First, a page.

Quick: What’s a data breach? The answer is simple: A data breach occurs when an unauthorized person gains access to confidential data. 

What happens next is not so simple. An attacker can take that confidential data and modify or delete it. Or, they can exfiltrate it and share it with others. All of these acts have serious negative consequences for the entity that is breached.  

This article deals with what can be done about this threat. It discusses data breach response, along with the importance of developing a coordinated data breach response strategy. Effectively responding to a breach involves coordinating people, processes, and technologies that typically span multiple departments of an organization. The response actually starts before the breach occurs, with preparation and preventive measures.

Understanding Data Breaches

There are many different kinds of data breaches. Some are stealthy, such as those mounted by intelligence services. For example, it is suspected that Chinese intelligence operatives breached systems at aerospace companies and exfiltrated the digital plans for the F-35 fighter jet. The attack was not evident to the target for quite some time afterward. 

Other attacks are immediately obvious, with the attacker leaking embarrassing information to the public, e.g., Wikileaks. 

While one goal of a data breach can be the theft of data, another may be to install malware in a data repository. Ransomware can be installed during a data breach—attacks that can also happen publicly and in real-time, others stealthily dormant until activation. Such an attack can encrypt the target’s data and hold it for ransom. 

Causes of Data Breaches

Attackers have a wide range of attack vectors to choose from when mounting a data breach. 

  • Stolen Credentials: Attackers can exploit bad password practices or use phishing campaigns to commandeer legitimate user accounts

  • Brute Force: Attackers use trial-and-error methods to attempt to guess the details of legitimate user credentials and gain access to the system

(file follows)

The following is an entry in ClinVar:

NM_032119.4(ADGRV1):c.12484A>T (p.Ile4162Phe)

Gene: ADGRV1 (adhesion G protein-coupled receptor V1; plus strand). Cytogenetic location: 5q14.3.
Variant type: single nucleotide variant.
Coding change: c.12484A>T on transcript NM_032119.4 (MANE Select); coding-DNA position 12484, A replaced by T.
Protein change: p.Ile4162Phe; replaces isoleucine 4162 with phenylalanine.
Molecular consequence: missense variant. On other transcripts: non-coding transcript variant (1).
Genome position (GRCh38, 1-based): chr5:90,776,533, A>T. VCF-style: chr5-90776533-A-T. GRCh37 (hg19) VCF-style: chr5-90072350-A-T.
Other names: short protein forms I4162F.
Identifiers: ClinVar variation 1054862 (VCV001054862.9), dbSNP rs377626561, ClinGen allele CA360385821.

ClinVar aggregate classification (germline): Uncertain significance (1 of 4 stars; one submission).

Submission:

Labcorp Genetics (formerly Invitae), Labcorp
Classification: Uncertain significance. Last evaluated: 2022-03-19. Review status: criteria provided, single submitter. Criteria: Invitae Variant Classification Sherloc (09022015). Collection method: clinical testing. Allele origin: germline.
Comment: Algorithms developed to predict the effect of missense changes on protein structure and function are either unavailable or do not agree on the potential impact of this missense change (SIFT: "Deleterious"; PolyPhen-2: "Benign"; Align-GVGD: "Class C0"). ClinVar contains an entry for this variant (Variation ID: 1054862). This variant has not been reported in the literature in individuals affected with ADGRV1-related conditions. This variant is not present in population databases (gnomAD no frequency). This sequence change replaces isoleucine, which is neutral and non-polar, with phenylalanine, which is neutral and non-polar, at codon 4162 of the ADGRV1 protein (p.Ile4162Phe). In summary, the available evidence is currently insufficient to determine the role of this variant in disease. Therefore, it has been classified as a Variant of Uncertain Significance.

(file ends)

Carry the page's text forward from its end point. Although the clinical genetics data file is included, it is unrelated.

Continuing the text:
• Man-in-the-Middle: Attackers use networks exploits to access data as it moves among various systems

  • Social Engineering: Attackers take advantage of human interaction and error to extract credential data directly from users   

Impact of Data Breaches on Businesses

A data breach can be a disaster. Or, it can be a nuisance. But even a minor breach will require a response that includes remediation of affected systems and notification of key stakeholders. 

Regardless, dealing with a data breach means a lot of work and a not insignificant outlay of funds.

Costly breach response tasks include:

  • Forensic analysis of the origin of the attack and its impact on systems and data

  • Remediation of affected systems

  • Restoration of data that was deleted or modified in the breach

  • Determination of the extent of the breach and the scope of affected parties, e.g., customers and partners

  • Notification of relevant parties, including government agencies such as the State of California for violation of the CCPA, customers, insurance carriers, etc.

  • Payment of fines, e.g., for violations of the EU’s GDPR law

  • Determination of legal liability, if any

  • Handling customer, media, and investor inquiries

Paying for these activities can add up. According to research from IBM, a data breach in 2023 cost $4.45 million on average, a 15% increase over the previous three years.

And these costs don’t factor in reputational damage, which can be severe. For example, a financial firm with a brand built on the perception of trust could lose the confidence of the marketplace by mishandling the loss of customer data to hackers. In addition, regulatory fines can be significant; GDPR violations, for example, can cost up to 10 million Euros. And the scope of regulations affecting data breach reporting and remediation continues to grow.

The Need for a Data Breach Response Plan

If you’re not eager to spend $4.45 million and take a forced digression from regular business operations, it’s essential that your organization develop and implement a coherent data breach response plan.